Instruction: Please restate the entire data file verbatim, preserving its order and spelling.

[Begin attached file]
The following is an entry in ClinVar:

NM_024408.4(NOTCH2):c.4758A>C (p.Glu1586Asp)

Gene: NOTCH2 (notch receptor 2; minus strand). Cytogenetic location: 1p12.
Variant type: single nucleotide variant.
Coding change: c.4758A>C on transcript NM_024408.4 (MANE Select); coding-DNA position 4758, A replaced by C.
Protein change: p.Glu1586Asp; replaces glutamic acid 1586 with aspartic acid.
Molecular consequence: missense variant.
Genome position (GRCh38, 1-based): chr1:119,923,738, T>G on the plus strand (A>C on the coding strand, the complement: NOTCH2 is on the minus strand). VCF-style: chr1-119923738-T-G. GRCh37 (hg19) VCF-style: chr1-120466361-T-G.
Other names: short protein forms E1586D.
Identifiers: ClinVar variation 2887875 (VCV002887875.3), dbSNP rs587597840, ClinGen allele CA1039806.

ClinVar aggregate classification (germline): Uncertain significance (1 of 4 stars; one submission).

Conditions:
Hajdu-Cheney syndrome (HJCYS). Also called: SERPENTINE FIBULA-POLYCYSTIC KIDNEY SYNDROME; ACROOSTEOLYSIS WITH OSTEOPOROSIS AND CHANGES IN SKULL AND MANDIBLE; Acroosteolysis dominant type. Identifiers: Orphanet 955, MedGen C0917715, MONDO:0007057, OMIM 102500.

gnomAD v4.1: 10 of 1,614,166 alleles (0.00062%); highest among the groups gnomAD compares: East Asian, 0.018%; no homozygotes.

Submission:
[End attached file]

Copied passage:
The following is an entry in ClinVar:

NM_024408.4(NOTCH2):c.4758A>C (p.Glu1586Asp)

Gene: NOTCH2 (notch receptor 2; minus strand). Cytogenetic location: 1p12.
Variant type: single nucleotide variant.
Coding change: c.4758A>C on transcript NM_024408.4 (MANE Select); coding-DNA position 4758, A replaced by C.
Protein change: p.Glu1586Asp; replaces glutamic acid 1586 with aspartic acid.
Molecular consequence: missense variant.
Genome position (GRCh38, 1-based): chr1:119,923,738, T>G on the plus strand (A>C on the coding strand, the complement: NOTCH2 is on the minus strand). VCF-style: chr1-119923738-T-G. GRCh37 (hg19) VCF-style: chr1-120466361-T-G.
Other names: short protein forms E1586D.
Identifiers: ClinVar variation 2887875 (VCV002887875.3), dbSNP rs587597840, ClinGen allele CA1039806.

ClinVar aggregate classification (germline): Uncertain significance (1 of 4 stars; one submission).

Conditions:
Hajdu-Cheney syndrome (HJCYS). Also called: SERPENTINE FIBULA-POLYCYSTIC KIDNEY SYNDROME; ACROOSTEOLYSIS WITH OSTEOPOROSIS AND CHANGES IN SKULL AND MANDIBLE; Acroosteolysis dominant type. Identifiers: Orphanet 955, MedGen C0917715, MONDO:0007057, OMIM 102500.

gnomAD v4.1: 10 of 1,614,166 alleles (0.00062%); highest among the groups gnomAD compares: East Asian, 0.018%; no homozygotes.

Submission: